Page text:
World largest monastery library
The Abbey Library is one of the great works of art from the European Late Baroque period. In it, various artistic genres (architecture, frescoes, sculptures, writings & printed works) are merged into one. It holds a repository of knowledge that has been built up over centuries.
The library hall
The Late Baroque-style library hall, completed with a dome fresco in 1776, was commissioned by Abbot Matthäus Offner (Abbott from 1751 to 1779).
It was designed in about 1764 and built in the following years by the Austrian baroque architect Josef Hueber (1715–1787). Hueber was committed to the ideas of the Enlightenment period: "Like the mind, rooms should also be filled with light." The enormous hall, divided into three parts, is the largest monastic library hall in the world. The seven ceiling frescoes created by Bartolomeo Altomonte (1694–1783), who was over 80 years old, in the summer months of 1775 and 1776 also breathe the spirit of the period of Enlightenment. They depict the stages of human knowledge from thinking and speaking via the sciences to divine revelation in the central dome.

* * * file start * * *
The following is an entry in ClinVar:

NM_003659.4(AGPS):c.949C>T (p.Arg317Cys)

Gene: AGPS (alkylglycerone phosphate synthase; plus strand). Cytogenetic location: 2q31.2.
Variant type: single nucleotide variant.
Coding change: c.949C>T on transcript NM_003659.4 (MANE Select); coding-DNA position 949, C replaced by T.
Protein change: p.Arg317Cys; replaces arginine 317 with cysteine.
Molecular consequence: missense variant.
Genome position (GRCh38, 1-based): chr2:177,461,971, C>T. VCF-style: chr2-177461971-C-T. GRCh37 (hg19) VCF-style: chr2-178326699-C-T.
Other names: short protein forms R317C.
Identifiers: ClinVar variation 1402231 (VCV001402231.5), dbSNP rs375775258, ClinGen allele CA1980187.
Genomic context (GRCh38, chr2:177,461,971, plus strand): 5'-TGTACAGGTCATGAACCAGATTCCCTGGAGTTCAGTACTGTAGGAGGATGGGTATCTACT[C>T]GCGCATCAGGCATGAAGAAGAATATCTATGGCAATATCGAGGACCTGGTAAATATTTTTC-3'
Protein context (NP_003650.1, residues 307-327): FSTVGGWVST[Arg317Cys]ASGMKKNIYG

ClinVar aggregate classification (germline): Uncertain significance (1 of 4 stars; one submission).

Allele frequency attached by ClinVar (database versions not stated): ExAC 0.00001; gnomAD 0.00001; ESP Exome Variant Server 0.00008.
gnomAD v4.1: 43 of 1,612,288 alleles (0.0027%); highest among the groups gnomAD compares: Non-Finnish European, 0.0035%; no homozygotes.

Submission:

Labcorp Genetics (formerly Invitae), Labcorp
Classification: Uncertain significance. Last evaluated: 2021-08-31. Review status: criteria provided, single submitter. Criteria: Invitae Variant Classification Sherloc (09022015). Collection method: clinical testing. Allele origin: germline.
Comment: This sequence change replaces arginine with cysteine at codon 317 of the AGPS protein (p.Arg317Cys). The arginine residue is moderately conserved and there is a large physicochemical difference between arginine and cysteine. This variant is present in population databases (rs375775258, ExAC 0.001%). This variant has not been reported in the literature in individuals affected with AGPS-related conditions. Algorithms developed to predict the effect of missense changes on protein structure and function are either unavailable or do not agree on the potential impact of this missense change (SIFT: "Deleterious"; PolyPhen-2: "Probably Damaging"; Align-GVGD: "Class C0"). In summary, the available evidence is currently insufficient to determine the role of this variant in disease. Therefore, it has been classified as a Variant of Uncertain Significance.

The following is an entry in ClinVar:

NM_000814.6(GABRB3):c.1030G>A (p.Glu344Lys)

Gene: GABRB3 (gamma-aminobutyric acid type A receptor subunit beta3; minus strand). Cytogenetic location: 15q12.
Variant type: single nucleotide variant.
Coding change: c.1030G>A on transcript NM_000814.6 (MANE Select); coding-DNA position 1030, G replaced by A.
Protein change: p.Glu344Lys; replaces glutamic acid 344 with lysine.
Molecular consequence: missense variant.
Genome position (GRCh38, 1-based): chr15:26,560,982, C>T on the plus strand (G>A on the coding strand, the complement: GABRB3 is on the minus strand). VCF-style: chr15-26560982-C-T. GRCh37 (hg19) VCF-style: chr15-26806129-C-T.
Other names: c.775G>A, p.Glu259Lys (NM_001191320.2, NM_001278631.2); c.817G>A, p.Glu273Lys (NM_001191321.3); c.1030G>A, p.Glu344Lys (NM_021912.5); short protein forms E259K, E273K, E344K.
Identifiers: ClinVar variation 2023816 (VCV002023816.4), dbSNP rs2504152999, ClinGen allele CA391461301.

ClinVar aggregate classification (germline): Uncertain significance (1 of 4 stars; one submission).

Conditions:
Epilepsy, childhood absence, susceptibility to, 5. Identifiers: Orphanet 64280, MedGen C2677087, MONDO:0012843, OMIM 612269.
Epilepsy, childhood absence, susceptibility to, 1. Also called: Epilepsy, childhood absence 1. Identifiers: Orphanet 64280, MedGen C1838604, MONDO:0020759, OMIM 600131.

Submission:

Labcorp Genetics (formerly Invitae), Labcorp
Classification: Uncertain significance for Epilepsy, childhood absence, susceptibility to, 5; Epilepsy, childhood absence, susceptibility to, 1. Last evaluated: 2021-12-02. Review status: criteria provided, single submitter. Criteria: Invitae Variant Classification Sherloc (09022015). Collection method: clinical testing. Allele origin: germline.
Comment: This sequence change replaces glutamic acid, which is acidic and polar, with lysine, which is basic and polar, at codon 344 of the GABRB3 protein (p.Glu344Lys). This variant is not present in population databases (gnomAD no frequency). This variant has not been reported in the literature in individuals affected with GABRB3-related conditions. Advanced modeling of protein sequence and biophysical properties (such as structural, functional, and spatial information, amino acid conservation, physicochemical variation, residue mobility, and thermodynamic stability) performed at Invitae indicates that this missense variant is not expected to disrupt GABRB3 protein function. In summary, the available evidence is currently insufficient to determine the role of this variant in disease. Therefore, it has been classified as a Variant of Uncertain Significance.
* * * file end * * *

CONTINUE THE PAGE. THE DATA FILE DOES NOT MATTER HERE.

The bookshelves under this dome contain editions of the Bible and the Fathers of the Church, the north side hall theological literature, and the south hall all other subject areas. Monastery sculptor Josef Stammel (1695–1765) created the extensive sculptural artworks of the Great Hall (Prunktsaal) carved in lime wood. Particularly impressive are the ‘Four Last Things’, a group of four larger-than-life depictions of death, judgement, heaven, and hell. However, they were created earlier than the library and stand in contrast to the Enlightenment concept of the architect.
The library hall houses about 70,000 volumes. The Abbey's entire collection of books consists of about 200,000 volumes. The most valuable treasures are the more than 1,400 manuscripts (from the 8th century) and the 530 incunabula (early prints up to the year 1500).
Browsing through books
Browse through three of the books in our abbey library.